Though complex, new peanut allergy guidelines are based on science
Six hours before I gave birth to my son, our labor and delivery nurse started choking.
The cause, we later discovered, was a jar of peanuts that my unsuspecting husband had cracked open for a snack. Our fast-acting (and highly allergic) nurse rushed out of the room and made it to her EpiPen in time. She was OK, to our immense relief, and we managed to not endanger anyone else’s life that night.
But, the scary incident made me want to keep my baby away from peanuts forever.
Don’t do that.
Instead, parents should feed (most) babies peanut-containing foods early and often, new guidelines from the National Institute of Allergy and Infectious Diseases recommend.
“We’re saying that if you introduce peanuts early, you’re going to have a very good chance of preventing peanut allergy,” says Alkis Togias, an allergist at NIAID in Bethesda, Md.
The guidelines, published January 5 in the Journal of Allergy and Clinical Immunology and five other journals, include pages of detailed advice and group kids by different risk factors.
All in all, it’s a lot to process. But in the history of official advice on how to feed your kids, peanuts have always been confusing. Two weeks ago, parents Googling “peanut allergies” might have found guidelines from 2010, which basically said there’s no good reason to avoid peanuts in the first year of life. Or a 2008 report from the American Academy of Pediatrics, which didn’t give a strong statement either way. Or the AAP’s 2000 recommendations, which had some kids avoiding peanuts until age 3.
Last week’s headlines hit upon the apparent contradictions, but the science has actually been steadily marching in one direction — towards peanuts — for years, Togias says.
In 2008, researchers noticed that Jewish kids from the United Kingdom were much more likely to have peanut allergies than Jewish kids from Israel. The reason seemed to be diet-based. Israeli babies usually begin eating peanut-containing foods around 7 months of age. U.K. babies typically wait until after their first birthday.
The results bucked conventional wisdom to delay feeding kids peanuts, and inspired a 2015 trial known as LEAP, for Learning Early about Peanut Allergy. In the trial, 640 babies between 4 and 11 months old with severe eczema and/or egg allergy were divvied up into two groups. One group ate peanut-containing foods. The other avoided them.
It was the first randomized, controlled trial to address the should-I-feed-my-baby-peanuts question. What researchers saw was remarkable: In peanut-fed kids, the incidence of peanut allergy dropped by roughly 70 to 80 percent.
“The results were so impressive that we felt it would be unethical to not come out with these guidelines,” Togias says.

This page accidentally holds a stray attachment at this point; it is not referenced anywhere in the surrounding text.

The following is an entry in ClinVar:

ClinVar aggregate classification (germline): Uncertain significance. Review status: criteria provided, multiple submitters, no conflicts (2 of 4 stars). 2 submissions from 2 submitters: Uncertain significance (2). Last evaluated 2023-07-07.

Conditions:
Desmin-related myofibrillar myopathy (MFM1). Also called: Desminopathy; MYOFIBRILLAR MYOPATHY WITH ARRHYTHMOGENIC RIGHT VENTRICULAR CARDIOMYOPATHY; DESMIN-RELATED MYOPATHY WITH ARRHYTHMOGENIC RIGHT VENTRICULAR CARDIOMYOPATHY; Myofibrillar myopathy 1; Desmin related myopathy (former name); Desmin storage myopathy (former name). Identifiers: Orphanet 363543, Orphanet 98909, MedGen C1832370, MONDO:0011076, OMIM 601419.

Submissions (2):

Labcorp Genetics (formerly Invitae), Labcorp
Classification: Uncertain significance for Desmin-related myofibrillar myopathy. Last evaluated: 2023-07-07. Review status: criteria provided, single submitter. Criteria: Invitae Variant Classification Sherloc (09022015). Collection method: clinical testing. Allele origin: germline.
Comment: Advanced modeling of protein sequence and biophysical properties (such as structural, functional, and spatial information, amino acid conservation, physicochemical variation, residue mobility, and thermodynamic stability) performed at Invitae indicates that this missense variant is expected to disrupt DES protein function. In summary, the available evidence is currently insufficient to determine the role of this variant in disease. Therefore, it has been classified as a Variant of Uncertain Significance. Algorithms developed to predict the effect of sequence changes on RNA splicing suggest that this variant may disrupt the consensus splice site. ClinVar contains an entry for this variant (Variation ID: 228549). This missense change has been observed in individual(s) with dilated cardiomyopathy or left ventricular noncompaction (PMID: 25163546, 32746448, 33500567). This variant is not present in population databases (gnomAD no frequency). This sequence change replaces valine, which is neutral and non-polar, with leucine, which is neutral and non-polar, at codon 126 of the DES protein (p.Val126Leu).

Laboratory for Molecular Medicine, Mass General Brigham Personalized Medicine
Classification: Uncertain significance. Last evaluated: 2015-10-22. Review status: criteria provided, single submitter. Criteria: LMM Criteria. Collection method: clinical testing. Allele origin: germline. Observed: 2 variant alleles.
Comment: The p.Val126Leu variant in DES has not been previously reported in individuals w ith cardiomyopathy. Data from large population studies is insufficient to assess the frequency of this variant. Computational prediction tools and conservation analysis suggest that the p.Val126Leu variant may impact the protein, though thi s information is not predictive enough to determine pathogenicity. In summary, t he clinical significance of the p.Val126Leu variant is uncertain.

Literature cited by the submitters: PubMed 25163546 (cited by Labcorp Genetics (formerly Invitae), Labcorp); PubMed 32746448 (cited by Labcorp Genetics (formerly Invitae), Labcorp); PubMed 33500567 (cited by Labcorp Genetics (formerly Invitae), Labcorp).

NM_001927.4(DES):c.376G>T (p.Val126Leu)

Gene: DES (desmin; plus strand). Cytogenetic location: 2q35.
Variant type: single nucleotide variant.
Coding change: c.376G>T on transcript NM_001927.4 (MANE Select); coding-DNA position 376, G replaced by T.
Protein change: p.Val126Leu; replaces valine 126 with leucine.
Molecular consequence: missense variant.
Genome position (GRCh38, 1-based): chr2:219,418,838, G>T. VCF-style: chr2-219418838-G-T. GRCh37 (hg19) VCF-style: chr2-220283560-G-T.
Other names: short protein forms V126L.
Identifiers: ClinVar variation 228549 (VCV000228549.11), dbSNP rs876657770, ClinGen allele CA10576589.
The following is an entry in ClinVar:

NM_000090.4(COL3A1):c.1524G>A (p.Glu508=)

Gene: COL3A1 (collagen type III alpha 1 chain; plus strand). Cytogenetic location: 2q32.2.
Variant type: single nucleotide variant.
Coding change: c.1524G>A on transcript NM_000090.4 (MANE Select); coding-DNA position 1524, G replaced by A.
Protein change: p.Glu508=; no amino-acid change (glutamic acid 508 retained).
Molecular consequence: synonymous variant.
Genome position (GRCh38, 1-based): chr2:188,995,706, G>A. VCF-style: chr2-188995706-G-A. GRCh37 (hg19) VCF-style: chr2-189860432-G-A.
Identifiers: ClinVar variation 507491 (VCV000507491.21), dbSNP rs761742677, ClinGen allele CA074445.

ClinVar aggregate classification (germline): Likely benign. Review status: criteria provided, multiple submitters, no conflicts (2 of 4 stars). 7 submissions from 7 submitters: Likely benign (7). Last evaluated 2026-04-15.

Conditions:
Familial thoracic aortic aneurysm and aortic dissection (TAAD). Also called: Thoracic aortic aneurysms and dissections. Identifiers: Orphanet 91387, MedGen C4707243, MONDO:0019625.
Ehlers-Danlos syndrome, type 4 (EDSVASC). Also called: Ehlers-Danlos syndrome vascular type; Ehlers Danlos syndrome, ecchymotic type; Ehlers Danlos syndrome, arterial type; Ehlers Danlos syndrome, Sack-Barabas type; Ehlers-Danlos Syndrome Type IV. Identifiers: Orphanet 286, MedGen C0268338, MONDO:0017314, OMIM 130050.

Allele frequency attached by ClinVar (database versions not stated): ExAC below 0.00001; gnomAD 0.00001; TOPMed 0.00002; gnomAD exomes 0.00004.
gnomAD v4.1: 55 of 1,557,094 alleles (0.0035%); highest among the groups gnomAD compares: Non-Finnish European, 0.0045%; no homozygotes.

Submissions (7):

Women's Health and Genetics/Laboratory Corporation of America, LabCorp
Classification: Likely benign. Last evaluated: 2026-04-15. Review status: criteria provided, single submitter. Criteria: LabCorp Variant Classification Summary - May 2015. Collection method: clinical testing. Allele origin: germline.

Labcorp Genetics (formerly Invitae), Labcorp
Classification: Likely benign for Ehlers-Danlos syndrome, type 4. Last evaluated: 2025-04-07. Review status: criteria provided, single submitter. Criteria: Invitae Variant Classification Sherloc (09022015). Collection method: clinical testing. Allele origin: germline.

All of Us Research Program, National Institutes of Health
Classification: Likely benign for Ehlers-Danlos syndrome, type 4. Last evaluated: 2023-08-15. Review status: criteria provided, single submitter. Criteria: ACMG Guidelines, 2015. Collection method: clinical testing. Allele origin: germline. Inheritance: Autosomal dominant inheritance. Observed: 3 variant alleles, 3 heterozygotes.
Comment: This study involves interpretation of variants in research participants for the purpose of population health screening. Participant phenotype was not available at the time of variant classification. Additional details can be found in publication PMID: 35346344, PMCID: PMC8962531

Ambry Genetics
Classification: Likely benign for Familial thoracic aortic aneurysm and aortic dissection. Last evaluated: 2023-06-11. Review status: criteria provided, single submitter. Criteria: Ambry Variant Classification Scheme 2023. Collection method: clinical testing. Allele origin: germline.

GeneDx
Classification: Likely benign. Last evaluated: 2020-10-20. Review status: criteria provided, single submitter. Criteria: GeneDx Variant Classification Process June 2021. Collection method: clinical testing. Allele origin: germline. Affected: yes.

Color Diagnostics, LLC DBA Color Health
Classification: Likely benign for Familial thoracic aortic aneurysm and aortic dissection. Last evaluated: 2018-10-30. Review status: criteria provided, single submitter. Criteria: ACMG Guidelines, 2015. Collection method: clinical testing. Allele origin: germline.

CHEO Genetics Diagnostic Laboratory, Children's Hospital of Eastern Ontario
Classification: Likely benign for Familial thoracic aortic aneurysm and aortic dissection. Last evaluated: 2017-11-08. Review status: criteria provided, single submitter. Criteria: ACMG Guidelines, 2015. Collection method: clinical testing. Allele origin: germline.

The new guidelines offer different advice depending on certain conditions. For babies without eczema or egg allergies, the guidelines suggest that parents introduce peanut-containing foods around the same time as other solid foods. “There’s really no restriction,” Togias says.
Nuts and bolts of new peanut advice
In general, peanut-containing foods are OK for babies, unless kids have an egg allergy or severe eczema. For the full details of each recommendation, see the actual guidelines, or consult a doctor.
The advice gets tricky for kids with eczema, a skin rash that’s been linked to allergies.
Parents of babies with mild to moderate eczema can stick to the above plan, but peanut-containing foods should be introduced after other solid foods, around 6 months of age. (The allergists I talked to stress that babies should never eat whole peanuts, or even globs of peanut butter — both are major choking hazards.)
Babies with severe eczema and/or an egg allergy should be tested to rule out peanut allergy. If the test is negative, peanut-containing foods get a tentative green light. A doctor can help parents decide if the baby should be fed in the office, or at home with some instructions.
Repeat peanut-feedings is key, says pediatric allergist J. Andrew Bird of UT Southwestern and Children’s Health in Dallas. “Once peanuts are in the diet, they need to stay in the diet,” he says.
It’s unlikely that the United States will see the same drop in peanut allergy reported in the LEAP trial. But even a 50 percent reduction would be huge, Togias says. By his back-of-the-envelope calculation, the U.S. sees roughly 80,000 new cases of peanut allergy every year. “If we cut that in half, we’re saving 40,000 kids right away,” he says.
Still, allergist Katie Allen says the guidelines’ nuanced instructions risk complicating the message that peanuts are OK.
“There’s a lot of merit to these guidelines, but I’m a little worried that the general population will read this and say ‘I’m scared my child has a peanut allergy so I’m going to get him tested,’” says Allen, of Murdoch Childrens Research Institute in Victoria, Australia.
The skin prick test used for screening is not that reliable, she says. And a false-positive result could turn people away from peanuts unnecessarily.
Australia’s guidelines are more straightforward, Allen points out. They recommend that all infants be fed allergenic foods, including peanut butter, within the first year of life (around 6 months, but not before 4 months).
For me, that’s an easier message to digest. Already, Bird has picked up on confusion about the U.S. guidelines. “I saw a mom who said, ‘OK, now this is telling me that my peanut-allergic kid should be eating peanuts every day?’”
That answer to that is a big “no.” These guidelines aim to prevent peanut allergies, not treat them, Bird says.
If the core advice does get out there — to pediatricians, and allergists and parents — it may well keep (at least some) kids from having to grab an EpiPen after getting a whiff of peanut. And that’s something any parent could get behind.
Meghan Rosen is a staff reporter at Science News. Follow her on Twitter: @MeghanDRosen.